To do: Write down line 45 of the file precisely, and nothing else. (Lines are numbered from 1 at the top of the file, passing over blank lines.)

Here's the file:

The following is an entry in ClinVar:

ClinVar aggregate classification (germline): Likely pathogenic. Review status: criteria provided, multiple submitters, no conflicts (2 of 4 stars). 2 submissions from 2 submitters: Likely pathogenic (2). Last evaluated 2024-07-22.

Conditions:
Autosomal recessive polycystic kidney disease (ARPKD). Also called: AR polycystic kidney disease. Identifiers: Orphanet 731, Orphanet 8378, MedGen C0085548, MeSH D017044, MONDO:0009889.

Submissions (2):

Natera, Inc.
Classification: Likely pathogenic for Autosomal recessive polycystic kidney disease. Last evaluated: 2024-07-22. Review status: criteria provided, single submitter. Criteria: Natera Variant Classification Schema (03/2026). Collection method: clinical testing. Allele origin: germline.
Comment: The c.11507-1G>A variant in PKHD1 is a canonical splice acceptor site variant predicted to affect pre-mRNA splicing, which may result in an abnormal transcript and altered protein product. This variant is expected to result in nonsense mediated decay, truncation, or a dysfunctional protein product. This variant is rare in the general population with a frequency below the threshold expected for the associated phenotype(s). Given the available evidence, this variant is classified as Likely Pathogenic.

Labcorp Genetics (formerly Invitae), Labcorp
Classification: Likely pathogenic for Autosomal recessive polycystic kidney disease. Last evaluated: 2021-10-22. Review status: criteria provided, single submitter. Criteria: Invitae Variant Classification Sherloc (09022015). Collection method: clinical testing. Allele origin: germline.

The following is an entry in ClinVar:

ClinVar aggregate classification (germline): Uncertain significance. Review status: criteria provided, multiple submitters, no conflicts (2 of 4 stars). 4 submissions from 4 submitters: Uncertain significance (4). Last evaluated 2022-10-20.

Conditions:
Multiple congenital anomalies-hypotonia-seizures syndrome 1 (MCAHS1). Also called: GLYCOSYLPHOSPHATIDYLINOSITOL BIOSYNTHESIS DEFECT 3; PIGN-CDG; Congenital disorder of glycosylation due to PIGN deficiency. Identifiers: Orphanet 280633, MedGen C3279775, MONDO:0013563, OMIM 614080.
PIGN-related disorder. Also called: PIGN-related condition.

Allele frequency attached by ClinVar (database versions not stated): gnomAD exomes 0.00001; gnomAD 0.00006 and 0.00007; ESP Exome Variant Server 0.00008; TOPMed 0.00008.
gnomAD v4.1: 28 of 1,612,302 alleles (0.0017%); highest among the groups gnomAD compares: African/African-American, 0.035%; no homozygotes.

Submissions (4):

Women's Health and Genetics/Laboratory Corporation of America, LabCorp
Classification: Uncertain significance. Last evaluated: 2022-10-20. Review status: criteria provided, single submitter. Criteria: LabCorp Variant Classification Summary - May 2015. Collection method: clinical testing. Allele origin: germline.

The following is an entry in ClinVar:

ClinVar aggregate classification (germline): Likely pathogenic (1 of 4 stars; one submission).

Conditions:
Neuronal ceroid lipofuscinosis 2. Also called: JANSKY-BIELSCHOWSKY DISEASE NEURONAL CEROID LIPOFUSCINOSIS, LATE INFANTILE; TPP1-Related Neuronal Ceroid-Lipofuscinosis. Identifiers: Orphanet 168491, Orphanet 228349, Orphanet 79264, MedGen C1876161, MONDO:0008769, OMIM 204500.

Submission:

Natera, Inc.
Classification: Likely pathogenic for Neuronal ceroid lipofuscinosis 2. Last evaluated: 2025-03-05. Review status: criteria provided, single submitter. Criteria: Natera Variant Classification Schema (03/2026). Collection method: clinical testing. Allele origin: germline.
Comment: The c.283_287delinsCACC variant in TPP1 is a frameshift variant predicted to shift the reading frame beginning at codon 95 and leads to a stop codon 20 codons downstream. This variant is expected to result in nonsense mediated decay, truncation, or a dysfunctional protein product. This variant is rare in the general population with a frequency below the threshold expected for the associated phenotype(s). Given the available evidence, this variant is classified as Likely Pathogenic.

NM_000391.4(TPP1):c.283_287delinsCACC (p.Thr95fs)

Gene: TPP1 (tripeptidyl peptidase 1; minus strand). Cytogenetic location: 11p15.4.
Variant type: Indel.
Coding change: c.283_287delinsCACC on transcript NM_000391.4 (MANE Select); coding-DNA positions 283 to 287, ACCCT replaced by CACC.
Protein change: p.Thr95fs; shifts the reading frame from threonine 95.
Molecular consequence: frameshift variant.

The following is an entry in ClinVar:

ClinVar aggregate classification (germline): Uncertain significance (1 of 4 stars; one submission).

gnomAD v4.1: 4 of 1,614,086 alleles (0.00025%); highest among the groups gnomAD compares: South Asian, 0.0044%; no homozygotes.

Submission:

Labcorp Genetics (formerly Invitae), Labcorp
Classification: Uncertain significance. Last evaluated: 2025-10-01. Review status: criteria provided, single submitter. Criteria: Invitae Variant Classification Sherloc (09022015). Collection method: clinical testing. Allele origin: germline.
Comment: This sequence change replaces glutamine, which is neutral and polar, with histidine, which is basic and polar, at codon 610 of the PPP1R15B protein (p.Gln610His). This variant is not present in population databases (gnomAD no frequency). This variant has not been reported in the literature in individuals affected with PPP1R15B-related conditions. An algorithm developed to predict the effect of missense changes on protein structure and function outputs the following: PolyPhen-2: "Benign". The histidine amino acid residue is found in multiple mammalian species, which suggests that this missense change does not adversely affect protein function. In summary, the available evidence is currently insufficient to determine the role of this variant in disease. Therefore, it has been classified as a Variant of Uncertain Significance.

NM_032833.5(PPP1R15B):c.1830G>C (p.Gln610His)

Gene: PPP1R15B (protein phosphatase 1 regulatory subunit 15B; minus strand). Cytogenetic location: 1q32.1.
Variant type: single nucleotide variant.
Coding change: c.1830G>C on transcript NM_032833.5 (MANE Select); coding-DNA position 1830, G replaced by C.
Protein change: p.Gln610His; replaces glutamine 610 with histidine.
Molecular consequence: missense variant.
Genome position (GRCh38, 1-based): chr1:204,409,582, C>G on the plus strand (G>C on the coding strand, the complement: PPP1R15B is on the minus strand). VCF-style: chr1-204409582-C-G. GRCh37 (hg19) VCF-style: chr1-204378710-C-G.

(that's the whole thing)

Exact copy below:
Coding change: c.1830G>C on transcript NM_032833.5 (MANE Select); coding-DNA position 1830, G replaced by C.